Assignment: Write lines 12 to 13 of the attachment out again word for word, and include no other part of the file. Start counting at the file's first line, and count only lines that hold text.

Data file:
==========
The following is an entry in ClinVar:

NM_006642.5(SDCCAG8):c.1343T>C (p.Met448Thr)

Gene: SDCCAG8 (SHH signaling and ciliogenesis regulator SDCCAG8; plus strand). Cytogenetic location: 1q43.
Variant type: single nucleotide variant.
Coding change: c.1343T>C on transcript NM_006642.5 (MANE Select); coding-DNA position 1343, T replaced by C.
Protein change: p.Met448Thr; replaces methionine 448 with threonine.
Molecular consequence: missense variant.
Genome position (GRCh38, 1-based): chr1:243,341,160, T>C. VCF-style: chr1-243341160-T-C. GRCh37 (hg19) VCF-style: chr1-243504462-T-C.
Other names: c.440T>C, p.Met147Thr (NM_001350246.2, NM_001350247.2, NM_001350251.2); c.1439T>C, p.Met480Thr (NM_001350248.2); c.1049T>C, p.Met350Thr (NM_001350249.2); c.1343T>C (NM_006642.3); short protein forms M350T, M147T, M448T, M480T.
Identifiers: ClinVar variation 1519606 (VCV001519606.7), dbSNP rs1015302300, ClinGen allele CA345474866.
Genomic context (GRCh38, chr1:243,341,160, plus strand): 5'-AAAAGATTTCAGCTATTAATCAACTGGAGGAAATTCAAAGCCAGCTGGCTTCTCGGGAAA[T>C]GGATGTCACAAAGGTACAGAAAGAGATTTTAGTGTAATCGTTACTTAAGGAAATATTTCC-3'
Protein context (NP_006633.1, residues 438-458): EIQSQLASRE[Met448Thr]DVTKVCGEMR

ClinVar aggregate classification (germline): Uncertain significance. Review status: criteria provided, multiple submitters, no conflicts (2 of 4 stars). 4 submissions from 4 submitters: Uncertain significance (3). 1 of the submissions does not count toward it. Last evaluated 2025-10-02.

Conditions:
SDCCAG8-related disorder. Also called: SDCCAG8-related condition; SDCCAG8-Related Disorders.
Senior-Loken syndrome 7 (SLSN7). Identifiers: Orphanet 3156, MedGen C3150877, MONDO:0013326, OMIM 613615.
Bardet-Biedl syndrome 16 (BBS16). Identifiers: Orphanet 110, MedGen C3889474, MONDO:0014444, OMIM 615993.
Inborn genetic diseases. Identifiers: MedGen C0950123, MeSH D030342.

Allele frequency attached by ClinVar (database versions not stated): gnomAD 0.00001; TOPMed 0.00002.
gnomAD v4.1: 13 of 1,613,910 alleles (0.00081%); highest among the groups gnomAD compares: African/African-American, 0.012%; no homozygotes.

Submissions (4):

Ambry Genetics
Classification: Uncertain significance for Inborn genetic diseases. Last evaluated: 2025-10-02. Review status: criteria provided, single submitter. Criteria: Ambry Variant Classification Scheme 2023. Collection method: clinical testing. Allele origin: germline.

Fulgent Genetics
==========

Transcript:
Protein context (NP_006633.1, residues 438-458): EIQSQLASRE[Met448Thr]DVTKVCGEMR

ClinVar aggregate classification (germline): Uncertain significance. Review status: criteria provided, multiple submitters, no conflicts (2 of 4 stars). 4 submissions from 4 submitters: Uncertain significance (3). 1 of the submissions does not count toward it. Last evaluated 2025-10-02.